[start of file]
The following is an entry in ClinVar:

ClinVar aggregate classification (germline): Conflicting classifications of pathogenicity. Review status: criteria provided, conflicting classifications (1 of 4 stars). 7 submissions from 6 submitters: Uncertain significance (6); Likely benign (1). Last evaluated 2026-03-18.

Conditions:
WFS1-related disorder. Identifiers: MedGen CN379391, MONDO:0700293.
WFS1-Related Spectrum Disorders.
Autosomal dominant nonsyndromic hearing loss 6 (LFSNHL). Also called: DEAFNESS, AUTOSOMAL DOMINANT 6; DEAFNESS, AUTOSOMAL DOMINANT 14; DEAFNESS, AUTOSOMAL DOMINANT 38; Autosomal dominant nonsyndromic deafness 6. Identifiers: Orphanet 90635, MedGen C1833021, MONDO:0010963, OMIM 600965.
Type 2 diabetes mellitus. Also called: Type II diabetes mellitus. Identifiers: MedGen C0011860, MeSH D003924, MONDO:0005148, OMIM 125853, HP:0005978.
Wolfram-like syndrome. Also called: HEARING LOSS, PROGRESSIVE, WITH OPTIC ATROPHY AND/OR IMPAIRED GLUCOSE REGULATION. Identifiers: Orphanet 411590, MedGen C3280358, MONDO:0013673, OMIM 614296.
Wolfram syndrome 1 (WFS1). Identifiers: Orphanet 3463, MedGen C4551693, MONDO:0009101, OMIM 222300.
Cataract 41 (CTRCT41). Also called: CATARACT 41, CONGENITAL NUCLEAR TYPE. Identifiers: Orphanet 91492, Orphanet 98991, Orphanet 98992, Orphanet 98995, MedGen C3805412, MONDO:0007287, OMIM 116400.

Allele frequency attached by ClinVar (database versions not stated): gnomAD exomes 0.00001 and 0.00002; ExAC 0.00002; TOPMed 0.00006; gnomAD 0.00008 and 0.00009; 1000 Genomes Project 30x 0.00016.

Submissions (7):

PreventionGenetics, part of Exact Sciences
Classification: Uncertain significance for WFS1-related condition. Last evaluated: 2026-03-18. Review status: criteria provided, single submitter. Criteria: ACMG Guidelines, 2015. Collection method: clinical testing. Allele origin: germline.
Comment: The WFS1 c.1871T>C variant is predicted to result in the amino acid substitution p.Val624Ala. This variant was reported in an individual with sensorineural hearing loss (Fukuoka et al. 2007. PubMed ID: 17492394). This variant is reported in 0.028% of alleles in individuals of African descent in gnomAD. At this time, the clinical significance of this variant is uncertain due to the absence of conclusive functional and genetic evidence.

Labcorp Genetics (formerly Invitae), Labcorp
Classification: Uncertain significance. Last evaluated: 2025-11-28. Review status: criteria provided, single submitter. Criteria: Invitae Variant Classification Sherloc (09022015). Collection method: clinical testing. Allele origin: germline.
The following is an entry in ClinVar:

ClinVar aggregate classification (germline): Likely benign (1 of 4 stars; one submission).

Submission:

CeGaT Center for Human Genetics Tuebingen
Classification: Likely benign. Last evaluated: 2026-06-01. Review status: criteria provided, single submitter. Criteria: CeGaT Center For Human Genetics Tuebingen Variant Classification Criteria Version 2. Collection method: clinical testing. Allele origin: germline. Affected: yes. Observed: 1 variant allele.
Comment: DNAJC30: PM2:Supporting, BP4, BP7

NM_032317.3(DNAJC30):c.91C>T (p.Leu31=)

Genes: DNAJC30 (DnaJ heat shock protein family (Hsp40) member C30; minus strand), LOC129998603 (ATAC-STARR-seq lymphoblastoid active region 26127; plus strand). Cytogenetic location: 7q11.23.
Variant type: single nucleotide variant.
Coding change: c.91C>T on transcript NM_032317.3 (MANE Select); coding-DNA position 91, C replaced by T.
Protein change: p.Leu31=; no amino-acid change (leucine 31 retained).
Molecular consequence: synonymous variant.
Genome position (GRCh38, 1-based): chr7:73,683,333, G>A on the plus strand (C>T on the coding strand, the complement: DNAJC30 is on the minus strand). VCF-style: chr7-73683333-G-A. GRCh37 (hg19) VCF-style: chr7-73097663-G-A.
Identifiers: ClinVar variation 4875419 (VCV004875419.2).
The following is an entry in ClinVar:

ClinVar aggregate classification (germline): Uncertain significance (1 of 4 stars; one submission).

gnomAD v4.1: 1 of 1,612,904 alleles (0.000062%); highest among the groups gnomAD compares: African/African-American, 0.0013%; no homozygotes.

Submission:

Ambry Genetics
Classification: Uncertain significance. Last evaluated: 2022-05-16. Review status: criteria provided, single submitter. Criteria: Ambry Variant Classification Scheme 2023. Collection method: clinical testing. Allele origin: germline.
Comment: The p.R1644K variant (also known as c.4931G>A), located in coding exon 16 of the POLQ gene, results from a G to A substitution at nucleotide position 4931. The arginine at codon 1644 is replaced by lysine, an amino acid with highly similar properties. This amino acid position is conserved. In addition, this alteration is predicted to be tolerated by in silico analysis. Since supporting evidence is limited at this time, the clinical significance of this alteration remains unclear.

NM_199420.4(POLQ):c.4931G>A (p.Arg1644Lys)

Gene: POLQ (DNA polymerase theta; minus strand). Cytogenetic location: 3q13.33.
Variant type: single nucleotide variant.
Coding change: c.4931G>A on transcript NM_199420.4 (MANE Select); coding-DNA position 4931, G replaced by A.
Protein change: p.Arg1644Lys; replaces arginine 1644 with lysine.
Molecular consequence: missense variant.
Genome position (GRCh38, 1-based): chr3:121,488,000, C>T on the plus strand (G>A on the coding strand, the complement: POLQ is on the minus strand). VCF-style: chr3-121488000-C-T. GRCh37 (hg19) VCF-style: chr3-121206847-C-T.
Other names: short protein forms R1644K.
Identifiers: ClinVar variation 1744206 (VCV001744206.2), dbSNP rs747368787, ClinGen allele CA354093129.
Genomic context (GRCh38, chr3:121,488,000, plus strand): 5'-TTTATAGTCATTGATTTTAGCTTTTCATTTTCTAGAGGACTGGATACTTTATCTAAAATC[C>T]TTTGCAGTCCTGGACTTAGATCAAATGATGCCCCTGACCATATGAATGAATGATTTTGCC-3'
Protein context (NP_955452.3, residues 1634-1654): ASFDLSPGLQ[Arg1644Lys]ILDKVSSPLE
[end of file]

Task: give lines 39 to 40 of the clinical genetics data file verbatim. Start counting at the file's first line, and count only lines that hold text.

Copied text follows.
NM_199420.4(POLQ):c.4931G>A (p.Arg1644Lys)

Gene: POLQ (DNA polymerase theta; minus strand). Cytogenetic location: 3q13.33.